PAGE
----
37. ^
  38. ^
  39. ^
  40. ^
  41. ^
  42. ^
  43. ^ "Istanbul New Airport Transition Delayed Until April 5, 2019 (At The Earliest)".
  44. ^ 2018, UBM (UK) Ltd. "Volotea schedules additional routes in S18". Retrieved 2018.
  45. ^ "Wizz Air W18 Vienna expansion plan revision as of 26OCT18". Retrieved 2018.
  47. ^ "Routes". Swiftair. Archived from the original on 23 April 2015. Retrieved 2017.
  48. ^ 2018, UBM (UK) Ltd. "Turkish Cargo adds 7 destinations in Jan 2018". Retrieved 2018.
  49. ^ Escandón, Pelayo (23 October 2017). "40 años del 'Piramidón'". El País (in Spanish). ISSN 1134-6582. Retrieved 2019.
  50. ^ "El Hospital Ramón y Cajal referente con el protocolo de manejo de portadores de drogas".
  51. ^ a b "Medical care - Aeropuerto Madrid-Barajas -". Retrieved 2019.
  52. ^ Fomento Archived 26 June 2008 at the Wayback Machine
  53. ^ "Dual gauge to enable high speed to Madrid Airport". Railway Gazette International. 8 June 2011.
  54. ^ "Inaugurado el intercambiador de Nuevos Ministerios en Madrid con servicio directo de metro al aeropuerto" [Nuevos Ministerios transfer station opens in Madrid with direct metro service to the airport]. Vía Libre (in Spanish) (454). June 2002. Archived from the original on 27 September 2007.
  55. ^ "Las aerolíneas descartan retomar la facturación en Nuevos Ministerios" [Airlines refuse to resume funding for Nuevos Ministerios]. ABC. Andén 2. 24 July 2007.
  56. ^ "Línea Exprés Aeropuerto" [Airport Express Line]. Municipal Transport of Madrid. 8 November 2010. Archived from the original on 8 November 2010. Retrieved 2017.
  57. ^ "Bombardier to Run INNOVIA System at Madrid-Barajas Airport for 10 More Years" (Press release). 20 December 2012.
  58. ^ "EC-AQE Accident description". Aviation Safety Network. Retrieved 2010.
  59. ^ La Vanguardia, 31 July 1979, pp. 3-4, accessed 29 April 2012
  60. ^ ASN Aircraft accident Boeing 747-283B HK-2910 Madrid-Barajas Airport (MAD). Retrieved on 2 May 2011.
  61. ^ Accident Database: Accident Synopsis 12071983 Archived 15 September 2008 at the Wayback Machine. (7 December 1983). Retrieved on 2 May 2011.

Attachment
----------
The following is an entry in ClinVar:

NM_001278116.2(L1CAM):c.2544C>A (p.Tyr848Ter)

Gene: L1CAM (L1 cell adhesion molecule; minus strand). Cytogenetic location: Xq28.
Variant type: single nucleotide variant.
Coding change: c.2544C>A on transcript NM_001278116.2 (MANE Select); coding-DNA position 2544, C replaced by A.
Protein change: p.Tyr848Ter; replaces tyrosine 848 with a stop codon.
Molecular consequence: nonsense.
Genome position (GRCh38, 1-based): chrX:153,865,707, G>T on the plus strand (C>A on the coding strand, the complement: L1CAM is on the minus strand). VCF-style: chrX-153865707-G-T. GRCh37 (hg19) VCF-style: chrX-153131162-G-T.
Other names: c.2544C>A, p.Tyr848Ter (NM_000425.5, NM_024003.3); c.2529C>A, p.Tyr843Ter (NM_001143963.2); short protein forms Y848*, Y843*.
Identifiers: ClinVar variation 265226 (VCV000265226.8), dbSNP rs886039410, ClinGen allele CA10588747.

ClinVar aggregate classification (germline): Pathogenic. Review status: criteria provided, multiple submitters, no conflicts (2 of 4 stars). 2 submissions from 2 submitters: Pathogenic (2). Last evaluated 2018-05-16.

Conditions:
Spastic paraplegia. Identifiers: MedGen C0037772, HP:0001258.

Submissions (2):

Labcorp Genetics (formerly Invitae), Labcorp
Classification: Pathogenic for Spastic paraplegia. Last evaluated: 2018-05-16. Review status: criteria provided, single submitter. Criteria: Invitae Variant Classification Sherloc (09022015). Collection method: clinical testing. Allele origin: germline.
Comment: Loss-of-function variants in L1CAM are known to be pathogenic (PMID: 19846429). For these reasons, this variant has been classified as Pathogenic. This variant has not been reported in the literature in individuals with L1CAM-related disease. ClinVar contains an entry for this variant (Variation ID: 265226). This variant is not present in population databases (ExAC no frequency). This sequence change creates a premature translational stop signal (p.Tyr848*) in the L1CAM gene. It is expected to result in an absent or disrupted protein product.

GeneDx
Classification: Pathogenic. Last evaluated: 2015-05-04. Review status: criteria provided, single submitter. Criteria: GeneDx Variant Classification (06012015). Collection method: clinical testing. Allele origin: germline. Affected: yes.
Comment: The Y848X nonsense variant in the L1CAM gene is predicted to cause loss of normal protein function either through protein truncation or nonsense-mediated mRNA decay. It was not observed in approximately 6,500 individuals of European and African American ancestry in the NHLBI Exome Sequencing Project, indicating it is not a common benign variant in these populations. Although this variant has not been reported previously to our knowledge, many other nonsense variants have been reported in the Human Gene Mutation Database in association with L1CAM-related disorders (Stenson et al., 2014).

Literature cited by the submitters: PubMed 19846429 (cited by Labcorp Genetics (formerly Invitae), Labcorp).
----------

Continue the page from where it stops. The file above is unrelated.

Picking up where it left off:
62. ^ Accident Database: Accident Synopsis 12071983 Archived 4 May 2008 at the Wayback Machine. (7 December 1983). Retrieved on 2 May 2011.
  63. ^ Accident Photo: Iberia 350 Archived 16 September 2008 at the Wayback Machine. AirDisaster.Com (7 December 1983). Retrieved on 2 May 2011.
  64. ^ "THAI clarifies incident concerning flight TG 943 routed Madrid - Rome". Travel Tips Asia. 18 July 2006. Retrieved 2017.
  65. ^ "Two Believed Dead in Madrid Airport Bombing". The New York Times. Reuters. 1 January 2007. Retrieved 2017.
  66. ^ "Madrid bomb shatters ETA cease-fire". Reuters. 31 December 2006. Retrieved 2006.
  67. ^ "Eta claims Madrid airport attack". BBC News. 9 January 2007. Retrieved 2017.
  68. ^ "Press conference, 21 August 2008" (Press release). 21 August 2008. Archived from the original on 8 April 2009.
  69. ^ Durán, Luis F.; Blasco, Pedro (26 August 2008). "La tragedia aérea de Barajas se salda con 153 muertos y 19 heridos, varios de ellos graves" [The air tragedy of Barajas leaves 153 dead and 19 wounded, several seriously]. El Mundo (in Spanish). Retrieved 2017.
  70. ^ "Spanish airports reopen after strike causes holiday chaos". The Guardian. UK. 4 December 2010. Retrieved 2010.
  71. ^ "Spanish air traffic controllers marched back to work as airports reopen". The Daily Telegraph. UK. 4 December 2010. Retrieved 2010.

External links

Media related to Madrid-Barajas Airport at Wikimedia Commons
Adolfo Suárez Madrid-Barajas Airport travel guide from Wikivoyage

  This article uses material from the Wikipedia page available here. It is released under the Creative Commons Attribution-Share-Alike License 3.0.



Music Scenes